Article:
Why do I get easily jealous of others instead of feeling happy for them?

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This topic contains 4 replies, has 3 voices, and was last updated by  anita 10 months, 2 weeks ago.

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    I have noticed somethings about myself!

    I tend to get jealous of people who works faster and harder than me. I always wonder why do I have such negative thoughts!

    I want to feel happy for them and want to learn as much as I can from them! I do not want to say hurtful things to them.

    How can I do that?





    “…feelings like disappointment, embarrassment, irritation, resentment, anger, jealousy, and fear, instead of being bad news, are actually very clear moments that teach us where it is that we’re holding back. They teach us to perk up and lean in when we feel we’d rather collapse and back away. They’re like messengers that show us, with terrifying clarity, exactly where we’re stuck. This very moment is the perfect teacher, and, lucky for us, it’s with us wherever we are.” ― Pema Chödrön

    “Do. Or do not. There is no try.” – yoda

    My intention is not to be flippant… that is exactly what you will discover as you practice noticing your jealousy and choosing to allow the thoughts and emotion to pass through vice fixating on them and projecting them onto others.

    By noticing and acknowledging that being jealous of others is not who you wish to be you are on the path to move past such emotions. You also appear to be aware that your jealousy is a projection of anger onto others whose way of being somehow reveals perceived personal shortcomings within yourself.  Knowing this you can start to practice being grateful to those that show you where you hope to do better and in this way, can be happy for them and yourself.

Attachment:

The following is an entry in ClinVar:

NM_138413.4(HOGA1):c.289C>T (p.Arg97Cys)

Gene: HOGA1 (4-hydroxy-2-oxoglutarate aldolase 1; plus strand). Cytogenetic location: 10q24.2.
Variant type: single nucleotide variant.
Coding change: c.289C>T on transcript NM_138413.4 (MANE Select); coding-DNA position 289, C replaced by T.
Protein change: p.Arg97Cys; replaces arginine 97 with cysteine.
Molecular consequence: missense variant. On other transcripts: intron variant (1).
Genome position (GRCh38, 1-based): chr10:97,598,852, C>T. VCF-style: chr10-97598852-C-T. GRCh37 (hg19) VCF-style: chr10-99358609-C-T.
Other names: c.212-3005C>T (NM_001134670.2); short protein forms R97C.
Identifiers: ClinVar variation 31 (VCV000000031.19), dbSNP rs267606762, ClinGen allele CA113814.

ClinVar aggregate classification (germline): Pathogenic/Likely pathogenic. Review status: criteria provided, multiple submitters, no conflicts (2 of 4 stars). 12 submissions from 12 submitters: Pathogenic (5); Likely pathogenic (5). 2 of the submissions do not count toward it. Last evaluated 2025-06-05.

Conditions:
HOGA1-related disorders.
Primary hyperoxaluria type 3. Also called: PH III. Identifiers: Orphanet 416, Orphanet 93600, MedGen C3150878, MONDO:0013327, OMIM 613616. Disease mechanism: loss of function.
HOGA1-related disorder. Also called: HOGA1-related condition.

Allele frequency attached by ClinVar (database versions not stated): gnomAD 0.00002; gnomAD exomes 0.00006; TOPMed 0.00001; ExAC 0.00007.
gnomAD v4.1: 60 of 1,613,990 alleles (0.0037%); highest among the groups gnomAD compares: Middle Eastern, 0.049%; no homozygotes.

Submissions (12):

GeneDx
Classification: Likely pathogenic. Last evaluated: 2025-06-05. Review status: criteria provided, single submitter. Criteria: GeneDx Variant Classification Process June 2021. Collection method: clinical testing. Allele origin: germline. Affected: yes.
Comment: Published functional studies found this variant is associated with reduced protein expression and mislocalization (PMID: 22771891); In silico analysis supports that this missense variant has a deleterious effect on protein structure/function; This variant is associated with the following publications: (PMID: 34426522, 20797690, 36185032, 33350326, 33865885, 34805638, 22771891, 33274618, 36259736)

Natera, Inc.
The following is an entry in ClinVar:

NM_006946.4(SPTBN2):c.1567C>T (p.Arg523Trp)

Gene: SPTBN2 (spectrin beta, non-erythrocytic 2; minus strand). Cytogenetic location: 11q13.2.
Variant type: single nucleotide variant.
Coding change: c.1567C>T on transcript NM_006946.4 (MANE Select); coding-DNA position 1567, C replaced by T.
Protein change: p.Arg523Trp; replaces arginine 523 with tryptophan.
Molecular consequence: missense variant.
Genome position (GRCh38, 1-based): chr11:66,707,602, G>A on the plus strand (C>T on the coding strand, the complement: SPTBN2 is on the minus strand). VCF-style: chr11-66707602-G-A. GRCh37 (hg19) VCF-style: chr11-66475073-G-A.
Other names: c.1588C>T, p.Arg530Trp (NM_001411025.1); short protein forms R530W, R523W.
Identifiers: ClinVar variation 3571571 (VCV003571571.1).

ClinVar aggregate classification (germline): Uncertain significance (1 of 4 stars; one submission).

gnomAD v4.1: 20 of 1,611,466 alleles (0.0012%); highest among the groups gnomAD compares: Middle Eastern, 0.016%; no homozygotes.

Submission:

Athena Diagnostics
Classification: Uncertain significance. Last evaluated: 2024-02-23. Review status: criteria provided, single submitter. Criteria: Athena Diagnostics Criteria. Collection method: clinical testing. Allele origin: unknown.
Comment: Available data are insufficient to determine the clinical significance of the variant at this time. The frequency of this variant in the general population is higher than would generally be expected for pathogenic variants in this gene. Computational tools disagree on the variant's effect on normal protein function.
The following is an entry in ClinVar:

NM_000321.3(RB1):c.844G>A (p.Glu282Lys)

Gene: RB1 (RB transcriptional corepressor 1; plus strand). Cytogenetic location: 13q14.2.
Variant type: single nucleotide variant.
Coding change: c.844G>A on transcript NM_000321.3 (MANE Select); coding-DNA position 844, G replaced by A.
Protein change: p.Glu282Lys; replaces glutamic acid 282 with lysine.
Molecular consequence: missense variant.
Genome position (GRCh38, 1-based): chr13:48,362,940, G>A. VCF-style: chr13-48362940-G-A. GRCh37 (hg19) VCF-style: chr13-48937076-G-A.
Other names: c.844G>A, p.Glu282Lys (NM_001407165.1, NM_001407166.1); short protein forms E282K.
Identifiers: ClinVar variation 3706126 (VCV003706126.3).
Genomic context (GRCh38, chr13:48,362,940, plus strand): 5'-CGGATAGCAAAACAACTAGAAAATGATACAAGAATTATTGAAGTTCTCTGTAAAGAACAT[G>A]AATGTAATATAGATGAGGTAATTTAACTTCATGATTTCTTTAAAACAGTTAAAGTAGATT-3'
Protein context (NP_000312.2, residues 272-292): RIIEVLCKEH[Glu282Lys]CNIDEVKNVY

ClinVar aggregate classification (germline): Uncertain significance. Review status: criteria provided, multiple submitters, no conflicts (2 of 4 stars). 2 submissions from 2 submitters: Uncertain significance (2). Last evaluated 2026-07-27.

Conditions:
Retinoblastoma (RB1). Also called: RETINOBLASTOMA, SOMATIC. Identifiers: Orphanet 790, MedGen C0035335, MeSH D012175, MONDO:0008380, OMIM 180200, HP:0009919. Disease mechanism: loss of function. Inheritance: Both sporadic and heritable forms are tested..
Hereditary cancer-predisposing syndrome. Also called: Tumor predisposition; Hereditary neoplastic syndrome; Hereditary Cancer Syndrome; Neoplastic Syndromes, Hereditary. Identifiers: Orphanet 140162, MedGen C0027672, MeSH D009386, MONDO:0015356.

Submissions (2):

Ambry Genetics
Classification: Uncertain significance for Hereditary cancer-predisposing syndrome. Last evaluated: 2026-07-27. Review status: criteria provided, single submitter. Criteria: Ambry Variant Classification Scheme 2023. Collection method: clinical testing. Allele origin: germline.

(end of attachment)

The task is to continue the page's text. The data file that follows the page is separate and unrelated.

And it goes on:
(Practice when viewed as trying assumes that what we are trying to do is perfect and certain which can close the door to learning better and loving oneself as we are. Practice as a way of being and doing has the goal of learning better and learning better doing better which opens the door to creativity and gratefulness. )


    “The only reason we don’t open our hearts and minds to other people is that they trigger confusion in us that we don’t feel brave enough or sane enough to deal with. To the degree that we look clearly and compassionately at ourselves, we feel confident and fearless about looking into someone else’s eyes. ”

    “Meditation practice isn’t about trying to throw ourselves away and become something better. It’s about befriending who we are already.”― Pema Chödrön


    • This reply was modified 10 months, 2 weeks ago by  Peter.


    Dear Ken:

    From communicating with you on your other thread, I understand that the reason you “get easily jealous of others” who work “faster  and  harder” than you is because you are angry because you believe you are clumsy, that you don’t work well. It is what your parents told you and you believe to be  true.

    As I shared with you on the other thread, this core belief, that you are clumsy, that you don’t work as well  as  others, is most likely not true.

    But you believe it is true. And because you believe  it is true, you don’t perform as well as if you believed you are good with your hands and that you are a good worker.

    So you see others performing better than you and you get angry, wanting to say hurtful things to them.

    How to feel happy for them, you asked. I don’t  think you can or should try to force yourself to feel any different from what you feel. Your feelings are good as they are, they carry important messages. This jealousy carries the message, I believe, that you can… and  should challenge the  belief that you are not a good worker by nature.

    You will see that if you challenge this belief, you will find out that you are a good worker, not less than the others you are jealous of.




    Thank you anita and peter for ur advices:)



    You are welcome, Ken.


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